Our trip was a mix of sightseeing and relaxing by the pool. We visited ancient holy temples, took a Balinese cooking class, did a lot of yoga at outdoor studios, went snorkeling and swimming but the highlight for me was eating at the home of one of our drivers. (If you’re interested, his name is Gede Mardika)
His family was very poor but seemingly quite happy. As the only son, it was his obligation to care for his parents and bring in money. The vast majority of Balinese―no matter how poor―live in family compounds, literally walled spaces that feature a cooking area, a living area, a sleeping area and a temple. Even our very poor driver lived in a compound and had a mini-temple in the northeast corner.
Generally, the youngest male cares for the parents and lives with them his entire life. His wife will move into the family compound and she’d better get along with his mother because she’ll be living with her until one of them dies.
The Balinese―who don’t often emigrate for reasons stated above―don’t have a concept of meals the way Westerners do. There is no breakfast, lunch and dinner. A pot of food―generally rice and vegetables―is prepared early and it’s enough for the day. When you’re hungry, you grab a plate and that’s that.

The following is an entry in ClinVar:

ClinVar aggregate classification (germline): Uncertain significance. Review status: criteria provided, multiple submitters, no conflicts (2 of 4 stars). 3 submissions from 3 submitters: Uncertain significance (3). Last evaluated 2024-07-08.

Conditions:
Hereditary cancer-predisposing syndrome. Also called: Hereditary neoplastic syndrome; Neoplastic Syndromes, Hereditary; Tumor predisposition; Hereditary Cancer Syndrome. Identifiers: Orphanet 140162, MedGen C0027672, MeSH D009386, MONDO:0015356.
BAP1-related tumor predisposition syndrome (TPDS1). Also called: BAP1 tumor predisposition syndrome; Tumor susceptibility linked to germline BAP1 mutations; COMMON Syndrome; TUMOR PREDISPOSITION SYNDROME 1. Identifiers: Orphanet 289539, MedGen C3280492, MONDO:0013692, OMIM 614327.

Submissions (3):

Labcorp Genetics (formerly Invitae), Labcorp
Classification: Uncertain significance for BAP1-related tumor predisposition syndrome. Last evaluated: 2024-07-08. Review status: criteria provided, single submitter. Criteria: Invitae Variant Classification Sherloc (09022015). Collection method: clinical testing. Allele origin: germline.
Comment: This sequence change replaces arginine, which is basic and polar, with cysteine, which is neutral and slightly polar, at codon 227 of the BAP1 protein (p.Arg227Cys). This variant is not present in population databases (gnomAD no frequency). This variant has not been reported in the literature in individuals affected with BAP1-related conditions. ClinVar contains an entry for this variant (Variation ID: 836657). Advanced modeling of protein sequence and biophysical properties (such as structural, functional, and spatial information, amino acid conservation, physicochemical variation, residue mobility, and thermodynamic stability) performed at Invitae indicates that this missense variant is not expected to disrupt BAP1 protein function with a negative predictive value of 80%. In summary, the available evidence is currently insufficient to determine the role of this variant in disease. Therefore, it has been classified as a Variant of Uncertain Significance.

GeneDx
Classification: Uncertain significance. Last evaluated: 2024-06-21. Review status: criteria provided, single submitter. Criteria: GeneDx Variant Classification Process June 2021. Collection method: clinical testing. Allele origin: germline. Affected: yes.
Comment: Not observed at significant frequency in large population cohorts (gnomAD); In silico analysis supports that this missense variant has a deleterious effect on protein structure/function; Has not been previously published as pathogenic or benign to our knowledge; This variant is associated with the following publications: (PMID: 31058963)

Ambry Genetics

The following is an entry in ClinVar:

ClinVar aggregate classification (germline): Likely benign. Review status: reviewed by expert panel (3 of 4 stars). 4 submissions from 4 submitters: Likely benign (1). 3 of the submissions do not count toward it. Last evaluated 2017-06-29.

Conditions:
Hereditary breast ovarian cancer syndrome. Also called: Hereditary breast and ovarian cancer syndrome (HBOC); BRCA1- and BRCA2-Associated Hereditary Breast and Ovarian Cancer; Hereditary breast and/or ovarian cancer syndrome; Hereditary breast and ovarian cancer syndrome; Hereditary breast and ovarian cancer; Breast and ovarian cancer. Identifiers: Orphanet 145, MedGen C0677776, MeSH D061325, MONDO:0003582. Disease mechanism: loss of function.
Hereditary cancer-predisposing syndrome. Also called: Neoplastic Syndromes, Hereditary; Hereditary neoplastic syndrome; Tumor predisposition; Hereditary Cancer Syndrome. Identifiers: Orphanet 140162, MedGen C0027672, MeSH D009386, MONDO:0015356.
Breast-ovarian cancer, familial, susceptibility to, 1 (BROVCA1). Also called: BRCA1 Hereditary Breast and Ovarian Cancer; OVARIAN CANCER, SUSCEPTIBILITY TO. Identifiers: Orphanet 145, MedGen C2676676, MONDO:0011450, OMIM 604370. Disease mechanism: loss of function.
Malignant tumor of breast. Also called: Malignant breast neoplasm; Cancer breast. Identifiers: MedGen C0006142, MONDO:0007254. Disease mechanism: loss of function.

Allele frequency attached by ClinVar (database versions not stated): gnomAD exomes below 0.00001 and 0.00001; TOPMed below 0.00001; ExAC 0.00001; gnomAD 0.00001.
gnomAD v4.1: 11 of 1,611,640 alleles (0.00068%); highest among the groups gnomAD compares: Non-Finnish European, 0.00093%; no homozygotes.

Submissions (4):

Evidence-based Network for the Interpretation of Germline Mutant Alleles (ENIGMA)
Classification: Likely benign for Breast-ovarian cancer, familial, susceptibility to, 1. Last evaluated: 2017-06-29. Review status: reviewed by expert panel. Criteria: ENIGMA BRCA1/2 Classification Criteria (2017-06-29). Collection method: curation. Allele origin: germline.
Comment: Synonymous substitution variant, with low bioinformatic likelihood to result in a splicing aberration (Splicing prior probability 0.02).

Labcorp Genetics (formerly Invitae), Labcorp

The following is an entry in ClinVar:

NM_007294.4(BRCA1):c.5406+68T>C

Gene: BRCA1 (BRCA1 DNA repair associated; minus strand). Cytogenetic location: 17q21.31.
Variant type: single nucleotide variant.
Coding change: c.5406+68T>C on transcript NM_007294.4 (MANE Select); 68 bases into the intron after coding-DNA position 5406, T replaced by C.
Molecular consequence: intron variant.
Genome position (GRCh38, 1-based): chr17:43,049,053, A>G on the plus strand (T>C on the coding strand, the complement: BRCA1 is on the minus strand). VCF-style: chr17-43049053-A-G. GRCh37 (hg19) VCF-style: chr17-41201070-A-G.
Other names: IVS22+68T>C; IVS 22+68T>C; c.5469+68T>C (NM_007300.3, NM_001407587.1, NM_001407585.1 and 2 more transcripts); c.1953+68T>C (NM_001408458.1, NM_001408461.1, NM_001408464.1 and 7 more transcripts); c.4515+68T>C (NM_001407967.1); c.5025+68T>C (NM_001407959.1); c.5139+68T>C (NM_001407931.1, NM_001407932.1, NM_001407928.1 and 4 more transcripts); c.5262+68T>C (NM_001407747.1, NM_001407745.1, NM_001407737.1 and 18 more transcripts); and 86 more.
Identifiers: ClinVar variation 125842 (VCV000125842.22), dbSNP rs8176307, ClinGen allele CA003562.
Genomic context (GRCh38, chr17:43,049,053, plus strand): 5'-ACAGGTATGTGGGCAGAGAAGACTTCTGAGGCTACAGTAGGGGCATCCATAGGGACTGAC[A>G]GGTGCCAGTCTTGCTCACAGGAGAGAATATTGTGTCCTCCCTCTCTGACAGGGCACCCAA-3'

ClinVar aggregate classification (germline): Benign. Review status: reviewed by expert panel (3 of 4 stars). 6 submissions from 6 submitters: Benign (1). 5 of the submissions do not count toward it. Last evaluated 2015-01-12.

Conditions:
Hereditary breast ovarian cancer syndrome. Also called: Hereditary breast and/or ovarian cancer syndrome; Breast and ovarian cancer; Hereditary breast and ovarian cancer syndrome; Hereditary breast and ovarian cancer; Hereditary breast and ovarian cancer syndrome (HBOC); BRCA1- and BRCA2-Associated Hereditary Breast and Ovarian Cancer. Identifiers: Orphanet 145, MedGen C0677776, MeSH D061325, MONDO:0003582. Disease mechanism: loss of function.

Our driver’s parents were rice farmers and had never learned to drive a motorized vehicle. They walked each day, every day to the rice fields where they worked about 15 minutes away. They were able to keep 40% of the rice they harvested but received no money. The boss kept 60%. The boss got 60% of everything from the pigs on the compound to the money our driver earned. It was his van after all although the whole thing struck me as very medieval.
There was no electricity at this family compound. Food was cooked on two fires, one of which was fed by bamboo and the other fed by coconut husks. EVERYTHING was recyclable. Our plates were the broad leaves of the banana plant and we ate with our hands. The meal was fish satay (mackerel), long beans with coconut, rice of course and watermelon for dessert. It was all delicious and, the entire time, I was just marveling at our driver’s four year old son and nine year old sister. New York City parents would have had multiple heart attacks had they been there and watched as the kids danced around the open fires. At one point, our driver handed a very sharp machete to his nine year old sister who skipped away, holding it gingerly.
There is a malady suffered by westerners called Bali belly but, as we winged home (25 hours in the air), we congratulated each other on not getting sick. Well, turns out I got terribly sick the day after I returned. It was a bacterial infection―the most common type of bacteria associated with food poisoning―and for three days it knocked me flat.
But at least I didn’t get sick while there or on the plane and for that, I am thankful. It was a eye-opening experience and I would go again. I hope you enjoy these photos.